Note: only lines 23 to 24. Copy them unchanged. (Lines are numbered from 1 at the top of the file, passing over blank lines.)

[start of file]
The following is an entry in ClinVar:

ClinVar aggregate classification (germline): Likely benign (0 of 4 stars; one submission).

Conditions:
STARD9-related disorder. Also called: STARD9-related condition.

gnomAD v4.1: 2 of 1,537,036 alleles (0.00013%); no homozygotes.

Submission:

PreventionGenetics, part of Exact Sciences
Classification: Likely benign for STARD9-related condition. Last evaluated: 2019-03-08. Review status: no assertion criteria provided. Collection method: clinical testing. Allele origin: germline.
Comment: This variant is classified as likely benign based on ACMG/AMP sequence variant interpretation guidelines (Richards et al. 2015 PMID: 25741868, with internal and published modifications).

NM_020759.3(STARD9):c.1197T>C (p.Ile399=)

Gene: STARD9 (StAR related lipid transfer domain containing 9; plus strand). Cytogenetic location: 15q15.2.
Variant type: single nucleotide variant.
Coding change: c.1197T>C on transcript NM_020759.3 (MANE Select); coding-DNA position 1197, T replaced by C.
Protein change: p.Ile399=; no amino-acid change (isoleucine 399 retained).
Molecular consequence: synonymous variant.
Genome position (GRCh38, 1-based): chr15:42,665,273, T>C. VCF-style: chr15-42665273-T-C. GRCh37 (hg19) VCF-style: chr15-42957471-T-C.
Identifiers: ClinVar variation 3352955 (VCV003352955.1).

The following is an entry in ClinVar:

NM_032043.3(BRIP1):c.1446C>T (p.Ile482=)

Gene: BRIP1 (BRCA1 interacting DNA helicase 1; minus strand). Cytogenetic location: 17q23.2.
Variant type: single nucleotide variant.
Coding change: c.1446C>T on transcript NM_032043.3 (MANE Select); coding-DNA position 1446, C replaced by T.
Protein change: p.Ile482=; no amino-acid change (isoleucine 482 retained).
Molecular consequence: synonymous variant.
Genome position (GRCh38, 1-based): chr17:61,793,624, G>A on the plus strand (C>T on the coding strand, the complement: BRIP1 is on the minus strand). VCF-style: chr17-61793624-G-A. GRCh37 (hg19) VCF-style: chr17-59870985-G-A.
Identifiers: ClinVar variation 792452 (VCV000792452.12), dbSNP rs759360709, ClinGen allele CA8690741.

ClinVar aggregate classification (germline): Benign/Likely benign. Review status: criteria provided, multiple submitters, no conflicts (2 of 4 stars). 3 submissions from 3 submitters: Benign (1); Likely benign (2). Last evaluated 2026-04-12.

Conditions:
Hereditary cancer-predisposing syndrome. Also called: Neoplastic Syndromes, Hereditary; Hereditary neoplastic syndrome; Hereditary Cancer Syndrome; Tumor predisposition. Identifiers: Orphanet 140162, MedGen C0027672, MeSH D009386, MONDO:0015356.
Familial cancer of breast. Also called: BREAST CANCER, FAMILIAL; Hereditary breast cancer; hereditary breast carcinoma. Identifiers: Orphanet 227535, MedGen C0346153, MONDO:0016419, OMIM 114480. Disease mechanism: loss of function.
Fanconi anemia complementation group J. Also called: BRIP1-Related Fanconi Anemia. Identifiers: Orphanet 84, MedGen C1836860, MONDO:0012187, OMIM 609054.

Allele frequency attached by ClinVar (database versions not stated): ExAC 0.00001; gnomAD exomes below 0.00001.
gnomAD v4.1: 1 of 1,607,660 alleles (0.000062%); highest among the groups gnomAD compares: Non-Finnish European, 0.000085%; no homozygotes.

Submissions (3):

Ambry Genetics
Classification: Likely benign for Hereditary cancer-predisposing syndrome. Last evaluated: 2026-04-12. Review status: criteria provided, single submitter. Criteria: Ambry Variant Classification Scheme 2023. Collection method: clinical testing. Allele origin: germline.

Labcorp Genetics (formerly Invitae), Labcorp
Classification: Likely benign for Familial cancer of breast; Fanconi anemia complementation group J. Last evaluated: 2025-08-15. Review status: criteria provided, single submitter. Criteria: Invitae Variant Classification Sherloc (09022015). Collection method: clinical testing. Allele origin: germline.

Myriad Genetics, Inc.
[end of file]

Protein change: p.Ile482=; no amino-acid change (isoleucine 482 retained).
Molecular consequence: synonymous variant.